The majority of the buying and selling on the stock exchange is managed by stock brokers on behalf of their customers, who are the investors. Many diverse sorts of brokerage services are available.
"Full-service agents" offer an assortment of approaches to help customers meet their investment objectives. These agents can give advice about which stocks to buy and sell, and frequently have large research sections that analyze market trends and predict stock movements, for their customers.
Such services aren't free, of course. Full-service brokers charge the maximum commission rates in the industry. Your choice whether to use a full-service broker will depend on your level of self-confidence, your understanding of the stock exchange, and the amount of transactions you make regularly.
Investors wishing to save on commission fees generally use discount brokers. Agents in this class charge much lower commissions, but they do not provide advice or analysis. Investors who prefer to create their own trading decisions, and those who trade frequently rely on discount brokers for their trades.
Taking the discount notion 1 step farther, online agents are the cheapest way to trade stocks. Both full-service and discount agents usually offer discounts for orders placed online. Some agents operate exclusively on the internet, and they offer the best rates of all.
Whichever type of agent you choose, your first order of business is to open an account. Minimum balance requirements vary among agents, but it's generally between $500 and $1000. If you're in the market for a broker, read the fine print about all of the fees involved. You will realize that some brokers charge an annual maintenance fee while others charge fees if your account balance falls below a minimum.
Cash Or Margin?
Brokerage accounts come in two basic types. The"cash account" provides no charge; when you purchase, you pay the complete stock price. With a"margin accounts," on the other hand, you can purchase stock on margin, meaning that the broker will take some of the price tag. The quantity of margin varies from broker to broker, however, the margin has to be dealt with by the value of their customer's portfolio.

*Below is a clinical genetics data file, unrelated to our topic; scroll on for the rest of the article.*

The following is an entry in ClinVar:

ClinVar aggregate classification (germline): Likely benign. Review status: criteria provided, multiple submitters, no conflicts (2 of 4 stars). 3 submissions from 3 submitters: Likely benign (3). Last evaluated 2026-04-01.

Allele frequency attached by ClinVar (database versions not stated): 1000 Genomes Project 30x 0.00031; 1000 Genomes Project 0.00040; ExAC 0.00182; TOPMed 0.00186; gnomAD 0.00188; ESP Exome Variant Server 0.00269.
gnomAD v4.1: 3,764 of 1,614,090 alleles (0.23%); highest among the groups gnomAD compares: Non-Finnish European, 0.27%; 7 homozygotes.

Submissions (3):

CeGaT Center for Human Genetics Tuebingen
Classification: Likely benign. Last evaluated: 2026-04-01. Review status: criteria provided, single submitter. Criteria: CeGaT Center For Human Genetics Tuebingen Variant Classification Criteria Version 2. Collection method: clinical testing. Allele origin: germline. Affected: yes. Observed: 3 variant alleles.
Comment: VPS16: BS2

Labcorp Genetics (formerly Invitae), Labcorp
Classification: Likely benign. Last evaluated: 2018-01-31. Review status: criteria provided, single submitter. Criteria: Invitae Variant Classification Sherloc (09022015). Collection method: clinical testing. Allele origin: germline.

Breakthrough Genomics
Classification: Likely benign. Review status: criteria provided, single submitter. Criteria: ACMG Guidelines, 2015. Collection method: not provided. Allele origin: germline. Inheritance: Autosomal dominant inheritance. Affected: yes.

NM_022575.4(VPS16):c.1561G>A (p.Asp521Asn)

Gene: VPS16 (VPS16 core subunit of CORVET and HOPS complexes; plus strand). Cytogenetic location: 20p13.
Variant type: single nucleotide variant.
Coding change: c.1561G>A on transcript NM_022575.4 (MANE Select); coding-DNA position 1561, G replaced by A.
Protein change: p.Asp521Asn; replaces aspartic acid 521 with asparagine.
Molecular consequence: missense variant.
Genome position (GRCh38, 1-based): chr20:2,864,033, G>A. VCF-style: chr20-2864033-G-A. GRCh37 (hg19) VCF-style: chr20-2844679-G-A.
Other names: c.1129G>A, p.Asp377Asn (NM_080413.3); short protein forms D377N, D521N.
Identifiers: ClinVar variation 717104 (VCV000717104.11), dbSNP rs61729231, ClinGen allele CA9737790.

Whenever a portfolio falls below a predetermined value, the investor will need to add funds or sell some stock. A greater opportunity exists for realizing gains (and losses) with margin accounts, since they allow investors to purchase more inventory with less money. Involving greater risk than money balances, as they do, margin accounts aren't recommended for inexperienced traders.
Selecting The Appropriate Broker For You
You should carefully consider your needs as an investor before making the selection of a broker. Do you wish to obtain information about which stocks to buy? Are you uncomfortable making transactions online? If this is the case, you will be best served with a full-service broker. If you're comfortable buying on the web, and you've got the wisdom and confidence to make your own trading decisions, then you'll be better off with an internet discount broker.
After deciding which type of agent you need, do some comparison-shopping involving competitors. Significant cost differences can appear when you factor in all of the yearly fees and brokerage prices. Estimate how many transactions you expect to make in a year, how much money you can deposit into your account, whether you would like to use margin accounts, and which services you require. Equipped with this information, you will be ready to compare your real costs for a variety of agents, and to make an educated decision.